In the world of economics, accounting standards are not the subjects most likely to thrill the mind. They are the financial equivalent of North Korea; everyone’s happiest ignoring them, until they declare they’ve got a nuclear bomb. Some things, as tempting as they are to ignore, must be confronted. The recent disaster at Tesco, who overstated profits by £250 million in their latest earnings report, is just one in a long series of fundamentally destabilising errors and obfuscations that together have continually undermined the smooth operation of the free market.
On Monday, shares in Tesco plummeted 11 per cent after it announced what could charitably be called “creative accounting practices” in its August earnings report. The firm stated that the error was caused by a premature recognition of rebates from producers and a delayed cost structure. This comes during a torrid year for Tesco, as it has had to slash its half-year dividend by 75 per cent after a long series of profit warnings.
Masking poor profitability is a practice as old as the corporate earnings report itself. In 2011, HP took an $8.8 billion dollar write-down on its purchase of Autonomy, a software firm, due to gross misrepresentation of current revenues by the latter. More recently, hit firm Alibaba discovered accounting irregularities after its purchase of ChinaVision Media for $804 million. These three scandals are some of the biggest examples of misreporting, and are emblematic of a severe problem. Lying firms hamper the ability of the market to create value from deals, investments, and entrepreneurship. This prevents the broad growth that creates jobs, fosters innovation, and provides income for both shareholders and governments. In undermining the stability of the market, these practices have knock on effects for consumers, who are forced to bear the brunt of the costs of reduced market competitiveness: higher prices and fewer job opportunities. Look in any economics textbook and you’ll see how important the principle of equal information is; without it, the market cannot function efficiently.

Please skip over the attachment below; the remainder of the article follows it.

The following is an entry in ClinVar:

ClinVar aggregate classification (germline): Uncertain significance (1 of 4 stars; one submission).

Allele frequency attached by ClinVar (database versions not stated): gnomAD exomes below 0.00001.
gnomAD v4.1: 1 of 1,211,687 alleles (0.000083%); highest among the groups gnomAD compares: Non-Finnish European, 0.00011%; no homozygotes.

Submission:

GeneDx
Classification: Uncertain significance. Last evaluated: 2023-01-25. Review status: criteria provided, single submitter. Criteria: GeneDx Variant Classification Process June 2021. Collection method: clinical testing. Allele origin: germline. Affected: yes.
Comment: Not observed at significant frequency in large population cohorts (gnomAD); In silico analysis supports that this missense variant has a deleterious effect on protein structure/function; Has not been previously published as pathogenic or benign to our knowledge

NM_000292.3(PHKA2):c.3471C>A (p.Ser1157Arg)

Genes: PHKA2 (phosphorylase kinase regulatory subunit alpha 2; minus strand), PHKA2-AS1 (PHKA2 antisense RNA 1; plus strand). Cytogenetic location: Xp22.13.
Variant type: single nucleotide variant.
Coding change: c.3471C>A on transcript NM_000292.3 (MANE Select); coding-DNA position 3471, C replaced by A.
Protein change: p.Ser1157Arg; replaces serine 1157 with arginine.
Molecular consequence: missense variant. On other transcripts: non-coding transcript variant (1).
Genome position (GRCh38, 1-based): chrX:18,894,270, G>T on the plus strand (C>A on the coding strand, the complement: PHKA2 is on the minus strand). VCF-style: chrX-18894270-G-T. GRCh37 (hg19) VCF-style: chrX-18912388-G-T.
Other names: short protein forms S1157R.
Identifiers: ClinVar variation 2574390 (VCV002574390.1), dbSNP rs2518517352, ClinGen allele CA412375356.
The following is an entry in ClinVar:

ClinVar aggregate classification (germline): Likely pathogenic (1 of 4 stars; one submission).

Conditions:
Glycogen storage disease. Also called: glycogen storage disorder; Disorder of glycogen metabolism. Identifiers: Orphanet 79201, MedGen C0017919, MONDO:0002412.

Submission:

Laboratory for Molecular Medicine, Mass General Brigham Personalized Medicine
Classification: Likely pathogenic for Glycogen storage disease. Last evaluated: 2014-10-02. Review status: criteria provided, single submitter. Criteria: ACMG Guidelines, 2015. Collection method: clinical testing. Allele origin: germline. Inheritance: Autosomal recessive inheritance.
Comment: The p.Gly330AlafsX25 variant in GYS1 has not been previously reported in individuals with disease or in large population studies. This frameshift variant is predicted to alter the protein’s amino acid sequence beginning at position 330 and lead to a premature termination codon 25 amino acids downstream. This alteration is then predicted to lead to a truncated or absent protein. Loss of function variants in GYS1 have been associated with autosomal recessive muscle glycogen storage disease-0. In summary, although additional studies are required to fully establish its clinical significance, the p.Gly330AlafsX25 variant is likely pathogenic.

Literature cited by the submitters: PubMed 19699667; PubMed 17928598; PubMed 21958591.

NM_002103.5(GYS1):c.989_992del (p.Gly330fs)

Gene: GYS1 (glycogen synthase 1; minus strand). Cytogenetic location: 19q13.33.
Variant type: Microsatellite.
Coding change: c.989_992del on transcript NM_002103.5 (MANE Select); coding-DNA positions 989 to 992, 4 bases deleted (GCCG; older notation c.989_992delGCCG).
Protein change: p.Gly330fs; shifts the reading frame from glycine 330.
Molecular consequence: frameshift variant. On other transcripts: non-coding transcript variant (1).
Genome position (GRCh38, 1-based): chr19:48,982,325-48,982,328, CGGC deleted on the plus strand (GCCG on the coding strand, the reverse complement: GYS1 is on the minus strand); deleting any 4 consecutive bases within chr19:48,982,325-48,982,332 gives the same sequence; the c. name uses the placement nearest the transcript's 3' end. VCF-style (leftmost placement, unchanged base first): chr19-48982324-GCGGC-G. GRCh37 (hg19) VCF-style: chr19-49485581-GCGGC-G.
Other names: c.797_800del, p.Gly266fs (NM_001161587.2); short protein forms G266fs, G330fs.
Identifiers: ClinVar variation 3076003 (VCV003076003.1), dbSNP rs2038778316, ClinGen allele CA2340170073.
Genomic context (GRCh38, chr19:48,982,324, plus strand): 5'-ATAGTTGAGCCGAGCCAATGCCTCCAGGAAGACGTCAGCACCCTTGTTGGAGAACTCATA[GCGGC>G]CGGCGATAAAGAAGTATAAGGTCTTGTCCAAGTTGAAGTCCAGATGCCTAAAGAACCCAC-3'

There are some proposals to clean up accounting standards. As we have seen in the examples above, it is revenue reporting that generally draws the biggest scrutiny. This is usually couched in terms of recognition – when should revenues be put on the books? Revenue recognition is complex, as subscriptions, promised income, future rebates and more muddy the picture of when income is received. These issues are problematic by themselves but, if there were universal consensus on how to recognise revenues, most would evaporate as investors and managers would be working from the same framework. At the moment, there is no global standard. The USA uses a system called GAAP that, while clearly delineated, is enormously costly to implement. Europe and much of the world uses a principle-based system called IFRS, which, while less costly to implement, is broader in its guidance. A new system devised jointly by the GAAP and IFRS governors to simplify the global accounting system has been slow to get off the ground.
A balance between a clear, solid system and small implementation costs is a difficult one to strike. Costs that are too large eliminate the efficiency that is gained through transparency; too little transparency makes the costs irrelevant. After the scandal at Tesco, it is clear that the system needs to be more rigorous, to prevent abuse. This needs to come from corporate governance and investors rather than regulators; only once the market is satisfied that due diligence is achieved can confidence in market information, and all the subsequent benefits from this, return.